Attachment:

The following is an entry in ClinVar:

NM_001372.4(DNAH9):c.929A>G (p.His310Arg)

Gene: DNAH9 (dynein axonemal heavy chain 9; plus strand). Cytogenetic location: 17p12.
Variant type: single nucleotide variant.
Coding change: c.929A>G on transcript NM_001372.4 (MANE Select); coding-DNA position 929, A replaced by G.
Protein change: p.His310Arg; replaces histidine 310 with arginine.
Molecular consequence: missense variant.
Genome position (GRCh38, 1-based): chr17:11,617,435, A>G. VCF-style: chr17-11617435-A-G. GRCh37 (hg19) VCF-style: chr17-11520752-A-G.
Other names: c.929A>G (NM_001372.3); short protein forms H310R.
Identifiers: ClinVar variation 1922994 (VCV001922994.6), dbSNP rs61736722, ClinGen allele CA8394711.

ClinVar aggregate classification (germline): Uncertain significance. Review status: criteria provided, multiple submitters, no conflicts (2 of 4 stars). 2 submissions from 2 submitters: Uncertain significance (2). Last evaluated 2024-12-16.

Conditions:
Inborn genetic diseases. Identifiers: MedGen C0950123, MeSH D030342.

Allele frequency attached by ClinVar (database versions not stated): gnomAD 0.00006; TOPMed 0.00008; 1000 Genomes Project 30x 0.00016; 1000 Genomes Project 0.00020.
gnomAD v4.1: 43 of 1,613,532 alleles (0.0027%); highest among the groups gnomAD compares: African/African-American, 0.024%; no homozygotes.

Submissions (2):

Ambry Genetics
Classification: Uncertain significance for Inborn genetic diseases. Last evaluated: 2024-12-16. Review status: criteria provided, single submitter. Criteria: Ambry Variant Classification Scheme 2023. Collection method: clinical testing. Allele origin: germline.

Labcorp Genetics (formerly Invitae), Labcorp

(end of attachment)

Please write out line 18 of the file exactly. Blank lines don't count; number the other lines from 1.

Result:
Classification: Uncertain significance for Inborn genetic diseases. Last evaluated: 2024-12-16. Review status: criteria provided, single submitter. Criteria: Ambry Variant Classification Scheme 2023. Collection method: clinical testing. Allele origin: germline.